My Father-in-Law Jerry and I did another Hopedale trip Wednesday, leaving BSM at noon to catch the warmup and incoming tide. We first stopped at our sheephead hole in St. Malo, and they were thick. We filled up 2/3rds of the icechest in an hour with twelve 3-4 lb sheephead and three 4-5 lb drum. We decided to then check on the trout. Trout sometimes start getting funky and inconsistent by mid-December, and we found them to be slow even on live shrimp and a perfect incoming tide. We just found a few keepers in Loutre, Stump Lagoon, Mussel Bay, and Pete's Lagoon with a higher throwback ratio than normal. We picked up more huge sheephead, drum, and an 8-lb red along the way to finish filling up the ice chest.
Unless one is a trout fanatic, the sheephead is a great plan B. They are the best eating inshore fish. They school up in December with big females, then head offshore to spawn from January-April. Cleaning them takes a little longer but once you know the tricks it's not so bad. We just used fresh market shrimp for them, no live shrimp needed.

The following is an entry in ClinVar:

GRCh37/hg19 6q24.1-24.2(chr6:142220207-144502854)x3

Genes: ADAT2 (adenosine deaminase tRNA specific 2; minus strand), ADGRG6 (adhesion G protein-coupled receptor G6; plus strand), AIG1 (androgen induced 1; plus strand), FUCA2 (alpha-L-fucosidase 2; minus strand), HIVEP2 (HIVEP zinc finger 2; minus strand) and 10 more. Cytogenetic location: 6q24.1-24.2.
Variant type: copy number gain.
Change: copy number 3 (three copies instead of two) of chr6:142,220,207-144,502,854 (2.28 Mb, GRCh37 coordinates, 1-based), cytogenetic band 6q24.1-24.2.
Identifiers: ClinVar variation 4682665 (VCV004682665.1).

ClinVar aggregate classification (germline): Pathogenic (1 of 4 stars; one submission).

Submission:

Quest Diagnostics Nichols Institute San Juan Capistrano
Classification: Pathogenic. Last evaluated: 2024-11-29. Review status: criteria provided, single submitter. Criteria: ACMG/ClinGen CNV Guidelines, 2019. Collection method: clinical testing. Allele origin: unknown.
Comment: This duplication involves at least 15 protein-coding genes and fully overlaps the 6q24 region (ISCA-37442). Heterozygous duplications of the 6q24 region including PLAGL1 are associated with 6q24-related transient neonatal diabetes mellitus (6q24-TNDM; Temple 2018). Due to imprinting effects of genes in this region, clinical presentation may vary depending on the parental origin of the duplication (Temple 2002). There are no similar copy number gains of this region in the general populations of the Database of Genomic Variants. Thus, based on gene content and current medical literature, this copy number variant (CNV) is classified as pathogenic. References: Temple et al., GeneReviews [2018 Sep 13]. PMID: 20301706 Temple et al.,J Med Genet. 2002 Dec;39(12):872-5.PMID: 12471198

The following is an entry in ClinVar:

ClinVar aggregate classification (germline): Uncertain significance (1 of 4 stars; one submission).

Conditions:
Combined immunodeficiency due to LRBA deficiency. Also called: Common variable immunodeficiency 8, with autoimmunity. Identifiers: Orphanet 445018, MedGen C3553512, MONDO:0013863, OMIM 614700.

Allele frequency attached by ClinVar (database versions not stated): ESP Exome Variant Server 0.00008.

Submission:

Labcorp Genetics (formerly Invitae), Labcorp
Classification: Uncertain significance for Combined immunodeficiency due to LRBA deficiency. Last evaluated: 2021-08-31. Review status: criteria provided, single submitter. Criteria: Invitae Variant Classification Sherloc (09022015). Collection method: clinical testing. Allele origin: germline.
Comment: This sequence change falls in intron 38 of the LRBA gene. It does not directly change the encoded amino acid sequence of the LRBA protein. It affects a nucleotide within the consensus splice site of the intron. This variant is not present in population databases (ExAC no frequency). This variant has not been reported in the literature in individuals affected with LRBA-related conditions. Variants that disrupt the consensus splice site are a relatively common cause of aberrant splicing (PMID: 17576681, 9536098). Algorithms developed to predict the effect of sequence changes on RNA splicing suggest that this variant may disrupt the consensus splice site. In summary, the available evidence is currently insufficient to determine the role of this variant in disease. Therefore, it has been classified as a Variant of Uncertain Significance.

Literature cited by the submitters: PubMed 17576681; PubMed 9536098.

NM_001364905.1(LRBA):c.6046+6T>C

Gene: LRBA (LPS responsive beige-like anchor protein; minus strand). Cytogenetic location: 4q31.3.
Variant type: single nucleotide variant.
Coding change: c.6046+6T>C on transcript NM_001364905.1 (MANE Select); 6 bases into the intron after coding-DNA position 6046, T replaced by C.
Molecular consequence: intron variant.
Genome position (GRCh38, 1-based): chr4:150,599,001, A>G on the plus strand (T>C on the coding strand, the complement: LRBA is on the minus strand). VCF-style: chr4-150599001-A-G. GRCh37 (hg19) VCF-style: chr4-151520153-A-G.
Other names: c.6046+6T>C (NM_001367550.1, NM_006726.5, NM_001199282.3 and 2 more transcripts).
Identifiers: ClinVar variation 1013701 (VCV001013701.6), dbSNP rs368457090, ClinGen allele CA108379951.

My sister Kelly and family friend Linda, Day 2. Let the hunters have their morning, as well as poor Saints fans go home to their TVs or the dome. We left Breton Sound Marina at kickoff. By the time we passed St. Malo, it was already 10-0, and 17-0 by the time we got to our first fishing spot at Hank's Pass. Spirits picked up quickly as we started getting a nice mix of drum, reds, trout, and sheephead on the bottom.